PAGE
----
As asset managers will outsource more of their business to cut costs and meet sweeping regulatory change, boosting the revenue of outsourcing providers by over 40% in the next five years, new research has shown.
The study conducted by consultancy Aite Group estimates outsourcing revenue will hit US$9.6 billion this year,
rising to US$13.7 billion in 2016.
While the outsourcing of traditional back office functions
grows, asset managers have increasingly looked to subcontract middle and front
office functions in recent years. Trade compliance and trade routing, both front office
functions, are more likely to be outsourced now, compared to results from the
same survey Aite published in 2009.
Five of the world’s top ten outsourcing providers took part
in the Outsourcing Services Landscape for Investment Managers survey, conducted
in September and October, namely BBH, Citigroup, HSBC, Northern Trust,
Regulation was a key driver of change, with impending rules
in Europe under EMIR forcing over-the-counter (OTC) derivatives to be cleared
centrally, and in the US with Dodd-Frank reforms bringing in similar changes.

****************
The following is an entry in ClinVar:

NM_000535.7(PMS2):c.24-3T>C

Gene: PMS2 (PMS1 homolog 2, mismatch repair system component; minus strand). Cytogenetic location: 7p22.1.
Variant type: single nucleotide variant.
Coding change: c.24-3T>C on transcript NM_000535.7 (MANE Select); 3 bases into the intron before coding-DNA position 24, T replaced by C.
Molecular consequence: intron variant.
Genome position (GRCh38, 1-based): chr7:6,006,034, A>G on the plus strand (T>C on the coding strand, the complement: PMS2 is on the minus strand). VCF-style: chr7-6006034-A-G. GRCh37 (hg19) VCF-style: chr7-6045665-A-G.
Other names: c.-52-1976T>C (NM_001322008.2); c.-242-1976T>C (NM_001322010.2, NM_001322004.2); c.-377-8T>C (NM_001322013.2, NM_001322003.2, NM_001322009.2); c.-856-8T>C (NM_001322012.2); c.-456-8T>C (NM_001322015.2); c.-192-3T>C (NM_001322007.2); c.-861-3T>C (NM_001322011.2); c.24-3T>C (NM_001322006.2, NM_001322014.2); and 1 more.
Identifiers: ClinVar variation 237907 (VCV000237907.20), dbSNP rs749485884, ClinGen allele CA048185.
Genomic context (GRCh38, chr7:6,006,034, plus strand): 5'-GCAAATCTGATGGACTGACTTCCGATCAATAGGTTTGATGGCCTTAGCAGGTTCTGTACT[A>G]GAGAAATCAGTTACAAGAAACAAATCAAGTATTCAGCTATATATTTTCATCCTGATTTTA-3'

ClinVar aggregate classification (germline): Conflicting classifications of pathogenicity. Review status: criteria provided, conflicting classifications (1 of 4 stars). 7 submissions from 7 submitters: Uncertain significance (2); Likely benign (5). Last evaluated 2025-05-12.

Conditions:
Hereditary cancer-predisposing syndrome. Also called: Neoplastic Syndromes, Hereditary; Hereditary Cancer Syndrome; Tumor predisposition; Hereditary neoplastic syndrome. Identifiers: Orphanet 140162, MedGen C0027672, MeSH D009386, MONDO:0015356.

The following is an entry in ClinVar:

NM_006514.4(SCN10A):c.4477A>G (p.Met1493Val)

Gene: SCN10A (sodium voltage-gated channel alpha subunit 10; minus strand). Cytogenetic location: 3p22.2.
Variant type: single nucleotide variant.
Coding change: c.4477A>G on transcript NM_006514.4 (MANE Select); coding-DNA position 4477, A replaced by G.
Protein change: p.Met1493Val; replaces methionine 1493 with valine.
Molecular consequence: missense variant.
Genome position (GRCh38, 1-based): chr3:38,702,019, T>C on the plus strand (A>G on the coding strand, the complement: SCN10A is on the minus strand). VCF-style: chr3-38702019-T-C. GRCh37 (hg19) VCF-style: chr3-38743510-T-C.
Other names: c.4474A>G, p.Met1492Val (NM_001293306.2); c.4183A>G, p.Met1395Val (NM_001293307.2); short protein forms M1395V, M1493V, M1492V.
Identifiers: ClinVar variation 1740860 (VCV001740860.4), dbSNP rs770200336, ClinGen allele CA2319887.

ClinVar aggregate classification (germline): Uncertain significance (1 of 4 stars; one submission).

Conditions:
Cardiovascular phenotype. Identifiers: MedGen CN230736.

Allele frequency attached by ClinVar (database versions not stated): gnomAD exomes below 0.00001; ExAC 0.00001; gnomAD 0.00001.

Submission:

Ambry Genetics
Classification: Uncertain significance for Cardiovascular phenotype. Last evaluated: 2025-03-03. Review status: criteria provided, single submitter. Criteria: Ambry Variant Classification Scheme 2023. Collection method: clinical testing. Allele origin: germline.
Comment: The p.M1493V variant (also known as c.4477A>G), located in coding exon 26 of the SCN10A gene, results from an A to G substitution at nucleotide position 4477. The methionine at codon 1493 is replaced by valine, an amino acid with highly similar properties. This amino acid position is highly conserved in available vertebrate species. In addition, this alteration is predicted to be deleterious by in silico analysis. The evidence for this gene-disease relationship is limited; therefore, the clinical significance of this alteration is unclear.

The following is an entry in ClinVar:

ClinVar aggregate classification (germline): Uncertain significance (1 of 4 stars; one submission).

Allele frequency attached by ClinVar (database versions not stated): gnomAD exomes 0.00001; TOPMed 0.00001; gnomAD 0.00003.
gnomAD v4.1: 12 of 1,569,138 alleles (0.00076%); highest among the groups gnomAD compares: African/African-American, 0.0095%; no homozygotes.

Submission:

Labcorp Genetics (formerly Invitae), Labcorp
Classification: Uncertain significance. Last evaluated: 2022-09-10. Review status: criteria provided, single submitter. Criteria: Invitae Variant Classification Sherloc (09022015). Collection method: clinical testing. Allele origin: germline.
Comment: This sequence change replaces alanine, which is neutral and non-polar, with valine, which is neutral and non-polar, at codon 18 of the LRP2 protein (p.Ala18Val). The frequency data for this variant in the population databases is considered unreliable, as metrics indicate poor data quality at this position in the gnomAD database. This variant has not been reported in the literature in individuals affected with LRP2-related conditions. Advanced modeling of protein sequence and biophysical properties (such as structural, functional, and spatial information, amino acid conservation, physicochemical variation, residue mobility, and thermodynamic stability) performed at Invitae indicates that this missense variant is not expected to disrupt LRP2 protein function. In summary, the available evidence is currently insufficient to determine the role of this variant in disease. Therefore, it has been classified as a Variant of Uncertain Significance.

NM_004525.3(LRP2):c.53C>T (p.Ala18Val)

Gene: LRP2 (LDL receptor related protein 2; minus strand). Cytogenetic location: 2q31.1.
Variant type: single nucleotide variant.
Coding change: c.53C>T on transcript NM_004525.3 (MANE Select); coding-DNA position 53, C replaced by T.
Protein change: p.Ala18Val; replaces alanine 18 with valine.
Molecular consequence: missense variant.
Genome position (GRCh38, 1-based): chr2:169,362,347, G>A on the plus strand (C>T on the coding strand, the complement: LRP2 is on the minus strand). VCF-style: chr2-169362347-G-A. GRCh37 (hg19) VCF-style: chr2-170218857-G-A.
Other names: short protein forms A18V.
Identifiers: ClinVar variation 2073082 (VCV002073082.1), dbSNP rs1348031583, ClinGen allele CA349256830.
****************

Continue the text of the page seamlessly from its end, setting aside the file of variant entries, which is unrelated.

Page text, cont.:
Lyn Marcrum, senior analyst, securities and investments, Aite Group, wrote that firms were cutting costs in
response to the depressed macroeconomic environment and the suite of new rules with which they must comply.
“Due to the sweeping nature of
current regulatory change, these solutions will be differentiators for the next
two to three years. As the push for transparency increases and performance
measurement and risk analytics come under scrutiny, asset managers will look to
outsourcing providers to bear the increasingly heavy burden of this typically
middle-office function,” Marcrum wrote.
The service level agreements (SLA) which define the
relationship between asset managers and providers have also tightened in recent
years, with reduced reporting timelines and stricter wording to meet expected
New rules on OTC derivatives are expected to come into force
in the US next year under Dodd-Frank mandated regulation through both the
Commodity Futures Trading Commission and the Securities and Exchange
Commission. Meanwhile, in Europe, new EMIR rules agreed upon earlier this year will
force OTC derivatives trades through central counterparties and will be applied